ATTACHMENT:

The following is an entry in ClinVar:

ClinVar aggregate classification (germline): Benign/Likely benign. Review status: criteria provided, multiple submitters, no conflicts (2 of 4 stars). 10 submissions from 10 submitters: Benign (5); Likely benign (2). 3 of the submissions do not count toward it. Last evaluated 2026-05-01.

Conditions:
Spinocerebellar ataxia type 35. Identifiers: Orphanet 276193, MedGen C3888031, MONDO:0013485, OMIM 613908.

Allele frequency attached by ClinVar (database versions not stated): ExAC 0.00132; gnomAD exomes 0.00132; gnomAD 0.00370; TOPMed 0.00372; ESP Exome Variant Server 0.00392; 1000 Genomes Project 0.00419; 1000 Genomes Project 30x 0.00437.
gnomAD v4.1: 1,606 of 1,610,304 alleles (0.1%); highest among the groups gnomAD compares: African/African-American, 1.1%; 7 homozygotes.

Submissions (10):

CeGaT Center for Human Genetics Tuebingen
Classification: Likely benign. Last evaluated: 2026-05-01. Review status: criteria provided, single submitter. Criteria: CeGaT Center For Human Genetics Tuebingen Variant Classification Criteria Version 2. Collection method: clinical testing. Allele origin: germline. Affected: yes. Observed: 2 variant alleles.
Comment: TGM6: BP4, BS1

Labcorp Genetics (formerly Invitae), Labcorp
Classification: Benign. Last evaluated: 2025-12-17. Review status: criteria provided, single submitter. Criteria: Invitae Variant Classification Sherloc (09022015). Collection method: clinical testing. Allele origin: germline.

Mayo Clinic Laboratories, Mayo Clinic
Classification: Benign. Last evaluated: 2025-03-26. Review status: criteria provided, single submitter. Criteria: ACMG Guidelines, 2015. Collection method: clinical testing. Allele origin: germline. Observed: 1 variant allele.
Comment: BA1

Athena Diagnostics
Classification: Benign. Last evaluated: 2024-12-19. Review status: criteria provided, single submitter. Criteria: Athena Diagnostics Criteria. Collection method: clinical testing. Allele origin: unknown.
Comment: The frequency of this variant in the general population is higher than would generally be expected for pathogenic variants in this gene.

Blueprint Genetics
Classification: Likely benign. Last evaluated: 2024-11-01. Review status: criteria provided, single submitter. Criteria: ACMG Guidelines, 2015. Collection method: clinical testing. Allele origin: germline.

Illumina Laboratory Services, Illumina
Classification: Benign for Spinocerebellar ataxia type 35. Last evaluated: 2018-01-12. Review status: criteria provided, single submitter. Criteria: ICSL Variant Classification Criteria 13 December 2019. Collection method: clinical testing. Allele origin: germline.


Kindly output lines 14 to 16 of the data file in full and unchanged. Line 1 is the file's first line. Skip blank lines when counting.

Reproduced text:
Classification: Benign. Last evaluated: 2025-03-26. Review status: criteria provided, single submitter. Criteria: ACMG Guidelines, 2015. Collection method: clinical testing. Allele origin: germline. Observed: 1 variant allele.
Comment: BA1

Athena Diagnostics